How to Make a Prize Promotion a 'Win Win' for Membership Enrollment and Donor Engagement
Guess who may have conducted the very first raffle ever? Believe it or not—Moses, of Old Testament fame. And fundraisers with biblical ties or not have been doing so ever since.
Running a true raffle though is legally quite complicated. Registrations for charitable gaming licenses are cumbersome, time consuming and—if you cover a large geography—potentially more costly than the money you could raise. Instead, we operate these types of promotions under the sweepstakes laws. They look virtually the same, but with the caveat that consumers can enter without a donation if they wish.
But what are the keys to success? How can you use sweepstakes to boost membership enrollment and engage your donor base? Here are four things we’ve discovered:
1. Reinforce your organization’s mission and appeal to your target audience. Select prizes that remind donors what you stand for and attract the type of member you seek. Let’s look at the perfect example: With 20 years of success in sweepstakes, Aircraft Owners and Pilots Association (AOPA) consistently offers an aircraft grand prize for its all-pilot target audience. Michelle Peterson, AOPA’s vice president of membership, cites this promotion as a proven strategy for growth, generating new memberships, increasing re-enrollments and elevating membership levels.
“The airplane sweepstakes affords multiple levels of membership engagement," Peterson noted. "For some sweepstakes, we have involved members by asking them to choose a paint scheme or even inviting member input on what aircraft we should offer. Editorially, it’s a win/win because our members enjoy reading about the plane and the winner. The aircraft sweepstakes has also shown up as a highlight in membership satisfaction surveys.”
2. Incorporate multiple entry venues. Yes, we are called the Direct Marketing Fundraisers Association—the key here being direct marketing and not just direct mail. Traditionally, sweepstakes solicitations were delivered almost exclusively by direct mail, but no more. Now, with a donor’s limited attention span, we need to add to the mix.
Many fundraisers are now supplementing traditional direct mail packages with email campaigns, banner ads, phone entry and Facebook announcements. Making it easy for a donor to react quickly within that first few seconds has been very rewarding for these nonprofits.
To illustrate, a wildlife-focused nonprofit expanded its direct-mail-only sweepstakes to include phone entry, while another added an enter/donate button to its website. A politically oriented membership organization now includes a URL in each of its direct mail sweeps and sends email reminders for online entry closer to the deadline. These embellishments add marginally to a marketing budget but can generate substantial increases in the amount raised by any given sweepstakes.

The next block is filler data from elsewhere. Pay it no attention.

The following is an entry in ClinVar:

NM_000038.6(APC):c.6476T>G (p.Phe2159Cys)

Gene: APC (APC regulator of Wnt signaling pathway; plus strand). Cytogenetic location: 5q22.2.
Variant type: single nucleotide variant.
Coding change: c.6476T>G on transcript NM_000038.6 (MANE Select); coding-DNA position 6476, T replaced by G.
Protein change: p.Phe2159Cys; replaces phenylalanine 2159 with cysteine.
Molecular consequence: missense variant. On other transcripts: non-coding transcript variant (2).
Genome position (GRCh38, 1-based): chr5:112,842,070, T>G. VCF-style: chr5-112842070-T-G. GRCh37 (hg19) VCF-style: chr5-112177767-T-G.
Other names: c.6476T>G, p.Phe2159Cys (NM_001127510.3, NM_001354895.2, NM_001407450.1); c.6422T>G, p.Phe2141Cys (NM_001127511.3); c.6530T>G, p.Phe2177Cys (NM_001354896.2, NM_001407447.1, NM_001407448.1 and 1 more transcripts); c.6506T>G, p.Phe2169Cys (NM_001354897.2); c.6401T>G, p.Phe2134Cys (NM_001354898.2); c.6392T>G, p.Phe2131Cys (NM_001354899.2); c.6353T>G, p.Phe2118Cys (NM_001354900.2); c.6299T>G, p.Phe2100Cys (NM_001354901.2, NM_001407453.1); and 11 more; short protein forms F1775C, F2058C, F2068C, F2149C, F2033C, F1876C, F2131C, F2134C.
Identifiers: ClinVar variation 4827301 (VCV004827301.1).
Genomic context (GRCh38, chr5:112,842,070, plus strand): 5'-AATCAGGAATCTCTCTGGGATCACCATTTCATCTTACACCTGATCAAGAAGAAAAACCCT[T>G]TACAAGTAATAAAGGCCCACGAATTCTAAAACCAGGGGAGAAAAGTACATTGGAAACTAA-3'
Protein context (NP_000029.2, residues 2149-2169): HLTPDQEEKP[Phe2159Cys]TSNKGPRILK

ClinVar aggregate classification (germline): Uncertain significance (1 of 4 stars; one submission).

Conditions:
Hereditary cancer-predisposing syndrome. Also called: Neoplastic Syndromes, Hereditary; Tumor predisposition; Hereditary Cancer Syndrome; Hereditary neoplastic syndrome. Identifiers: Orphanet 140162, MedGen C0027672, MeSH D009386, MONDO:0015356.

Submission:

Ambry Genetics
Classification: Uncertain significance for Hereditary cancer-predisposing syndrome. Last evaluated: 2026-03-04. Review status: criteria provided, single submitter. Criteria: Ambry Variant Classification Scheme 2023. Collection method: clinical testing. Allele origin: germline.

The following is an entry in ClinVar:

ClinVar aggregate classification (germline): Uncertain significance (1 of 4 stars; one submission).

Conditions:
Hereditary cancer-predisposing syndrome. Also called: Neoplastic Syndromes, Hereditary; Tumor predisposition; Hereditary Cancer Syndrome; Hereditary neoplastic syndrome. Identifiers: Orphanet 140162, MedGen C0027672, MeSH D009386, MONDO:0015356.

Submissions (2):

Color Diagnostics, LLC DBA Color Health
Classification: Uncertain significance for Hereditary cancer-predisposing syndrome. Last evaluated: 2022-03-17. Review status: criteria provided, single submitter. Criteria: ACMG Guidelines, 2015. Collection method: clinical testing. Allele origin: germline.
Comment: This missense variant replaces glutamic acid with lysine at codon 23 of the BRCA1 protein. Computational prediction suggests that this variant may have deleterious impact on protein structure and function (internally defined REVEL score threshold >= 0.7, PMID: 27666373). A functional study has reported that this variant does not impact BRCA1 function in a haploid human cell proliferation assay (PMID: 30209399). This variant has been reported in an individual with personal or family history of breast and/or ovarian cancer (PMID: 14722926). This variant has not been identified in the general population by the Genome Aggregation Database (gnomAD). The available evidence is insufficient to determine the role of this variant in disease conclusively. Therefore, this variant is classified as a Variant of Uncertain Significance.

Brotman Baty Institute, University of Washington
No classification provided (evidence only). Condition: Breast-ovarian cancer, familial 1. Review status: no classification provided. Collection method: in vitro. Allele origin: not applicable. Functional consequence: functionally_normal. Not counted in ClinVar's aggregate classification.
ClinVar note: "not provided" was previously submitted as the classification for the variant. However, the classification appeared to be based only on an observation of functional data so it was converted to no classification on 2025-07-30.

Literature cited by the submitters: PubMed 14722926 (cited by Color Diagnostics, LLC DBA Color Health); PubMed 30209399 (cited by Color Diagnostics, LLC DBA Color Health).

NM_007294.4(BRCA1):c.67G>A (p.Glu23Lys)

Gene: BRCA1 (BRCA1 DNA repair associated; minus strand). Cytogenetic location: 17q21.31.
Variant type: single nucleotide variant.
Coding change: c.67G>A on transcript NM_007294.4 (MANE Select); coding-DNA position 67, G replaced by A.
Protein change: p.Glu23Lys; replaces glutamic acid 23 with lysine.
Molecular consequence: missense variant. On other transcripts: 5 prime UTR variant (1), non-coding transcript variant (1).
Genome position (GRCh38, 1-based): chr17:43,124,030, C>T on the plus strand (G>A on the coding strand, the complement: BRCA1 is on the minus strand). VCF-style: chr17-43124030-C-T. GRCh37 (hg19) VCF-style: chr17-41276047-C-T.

3. Make it social! You can’t ignore the proliferation of social media these days. And if you want to reach Millennials—the up-and-coming givers—that is where you need to be.
Why not make your own spin on what the Grammy Foundation did? An online and social media electronic mosaic was created. If you wanted to show your support, you donated only $1 to upload your photo or phrase to become part of the mosaic. Then you could easily share it with your friends via Facebook. All those who participated were entered into a sweepstakes for a chance to win a trip to the Grammy Awards. (You could also enter the drawing off line for free.) This ran for an entire year with thousands participating in the mosaic.
4. Watch out for the watchdogs. Even though you have a good cause and the best of intentions, aggressive regulators and politicians remain who can’t wait to see their names in the paper. Make sure any accidental noncompliance on your part does not give them good reason. Sweepstakes and contests are regulated; various legal disclosures apply that vary by medium. Large prize structures must be bonded. Winners must sign releases and are subject to taxes on prizes. To be safe—not sorry—make sure to work with legal or administration specialists in this area.